TCF: Most of the film’s racing action focuses on Rod in the Mexican 1000 followed by two Baja 1000s, as well as you and Shelby Hall in the Mint 400. It’s obviously impossible to add every detail from every race to the film, but how did you and your crew know what to film and ultimately include in the final product?
AL: One of my big lessons for desert racing and even cross-country rally, any of these big off-road motorsports that take place over many, many, many miles: you don’t see a lot of documentaries, you don’t see a lot of footage, you don’t see a lot of TV coverage, and I realise because it’s pretty much impossible to fully cover a race. It’s not like they go around, the cars come past you and then you just wait a little bit of time, and they make the loop and ‘Woot, there they are again!’. Once they go by you, you’ve got to catch up to them and get in front of them and try to see what’s happening at the next mile or the mile after that. You got to get the camera set up, and it’s really difficult to capture everything that’s going to happen.
What we did was try to have as many different crews as the budget would allow and do a lot of work ahead of time with the race courses and the terrain map and the access and figure out where we thought either something might have a chance to happen with the team itself that would be interesting from a film perspective, or where we knew the terrain was going to be interesting so that visually what was going to happen as the car went past was going to be really cool to see.
The scene where Rod and Chris Collard get stuck in the sand was a super fortunate happenstance. It was right out of the town of Loreto, and we had a crew there and our drone operator. The car passes under a bridge and the drone operator was right next to the bridge. We just happened to have the drone right there and a variety of GoPros on the car, so we were able to catch that sequence because when you’re going down a thousand miles of a race, the odds that your crew is where the car will be when something happens—they hit a rock, they get stuck, they have a flat—it’s infinitesimal that that happened, so that was really a fortunate filming moment that that happened. But you spread your crews out, you do your research beforehand and you do your best to be where you think the best chances are that you’re going to capture something that’s either going to be interesting to watch or it’s going to forward the story as it’s unfolding.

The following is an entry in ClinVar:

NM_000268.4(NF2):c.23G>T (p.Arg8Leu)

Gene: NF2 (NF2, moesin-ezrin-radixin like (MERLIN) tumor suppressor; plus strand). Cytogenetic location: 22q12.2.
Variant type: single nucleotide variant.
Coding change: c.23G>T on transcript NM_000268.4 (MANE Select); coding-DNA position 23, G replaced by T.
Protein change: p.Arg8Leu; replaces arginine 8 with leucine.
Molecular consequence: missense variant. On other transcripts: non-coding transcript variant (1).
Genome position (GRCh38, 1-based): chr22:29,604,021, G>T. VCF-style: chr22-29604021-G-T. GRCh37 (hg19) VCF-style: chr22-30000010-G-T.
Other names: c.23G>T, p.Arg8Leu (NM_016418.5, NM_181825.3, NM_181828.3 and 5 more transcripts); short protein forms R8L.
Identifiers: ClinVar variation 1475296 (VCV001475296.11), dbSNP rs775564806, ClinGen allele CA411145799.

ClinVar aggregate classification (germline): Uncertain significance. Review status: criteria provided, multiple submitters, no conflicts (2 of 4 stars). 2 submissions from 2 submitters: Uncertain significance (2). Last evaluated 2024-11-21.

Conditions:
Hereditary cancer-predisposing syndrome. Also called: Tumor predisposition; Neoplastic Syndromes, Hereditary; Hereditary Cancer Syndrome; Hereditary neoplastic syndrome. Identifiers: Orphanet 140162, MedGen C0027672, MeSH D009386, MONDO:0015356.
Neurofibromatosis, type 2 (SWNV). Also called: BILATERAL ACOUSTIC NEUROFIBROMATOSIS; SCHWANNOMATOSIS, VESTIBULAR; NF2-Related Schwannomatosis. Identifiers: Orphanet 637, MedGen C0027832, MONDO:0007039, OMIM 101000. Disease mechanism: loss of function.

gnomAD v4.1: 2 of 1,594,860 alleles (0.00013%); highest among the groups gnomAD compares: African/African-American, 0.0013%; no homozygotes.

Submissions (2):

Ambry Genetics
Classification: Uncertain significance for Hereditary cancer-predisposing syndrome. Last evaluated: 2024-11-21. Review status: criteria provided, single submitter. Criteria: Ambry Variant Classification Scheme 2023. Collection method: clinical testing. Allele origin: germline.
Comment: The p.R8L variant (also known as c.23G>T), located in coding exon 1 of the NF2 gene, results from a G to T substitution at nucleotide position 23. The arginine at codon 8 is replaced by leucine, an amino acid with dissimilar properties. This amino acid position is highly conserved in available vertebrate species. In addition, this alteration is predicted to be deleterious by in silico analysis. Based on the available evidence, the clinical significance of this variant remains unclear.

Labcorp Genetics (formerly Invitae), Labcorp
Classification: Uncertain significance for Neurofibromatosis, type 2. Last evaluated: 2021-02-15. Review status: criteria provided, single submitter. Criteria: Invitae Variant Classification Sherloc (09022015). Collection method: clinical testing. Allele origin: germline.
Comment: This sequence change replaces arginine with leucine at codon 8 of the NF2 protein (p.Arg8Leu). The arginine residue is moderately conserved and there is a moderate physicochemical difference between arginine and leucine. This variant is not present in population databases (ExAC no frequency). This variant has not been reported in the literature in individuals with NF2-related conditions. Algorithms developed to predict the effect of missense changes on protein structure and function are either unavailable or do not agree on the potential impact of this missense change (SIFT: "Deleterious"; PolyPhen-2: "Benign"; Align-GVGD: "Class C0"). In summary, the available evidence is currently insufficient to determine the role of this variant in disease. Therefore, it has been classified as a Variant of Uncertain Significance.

TCF: I want to know the preparation and just the overall growing process. As both a desert racer and a filmmaker, do you feel that there are any strategies, methods, or mindsets in one that can be applied to working on the other?
AL: Yeah, absolutely, and it goes back to one of Rod’s favourite quotes: “To finish first, you must first finish.”
So you can’t just look at going fast. You can’t just look at looking cool in your race suit. You have to take the end goal and keep the end goal, which is to finish the race and cross the finish line because you don’t end up on the podium if you don’t cross the finish line, and if you don’t have the footage you need and your story planned out a bit ahead of time, you’re not going to end up able to make a film that anybody’s going to want to watch.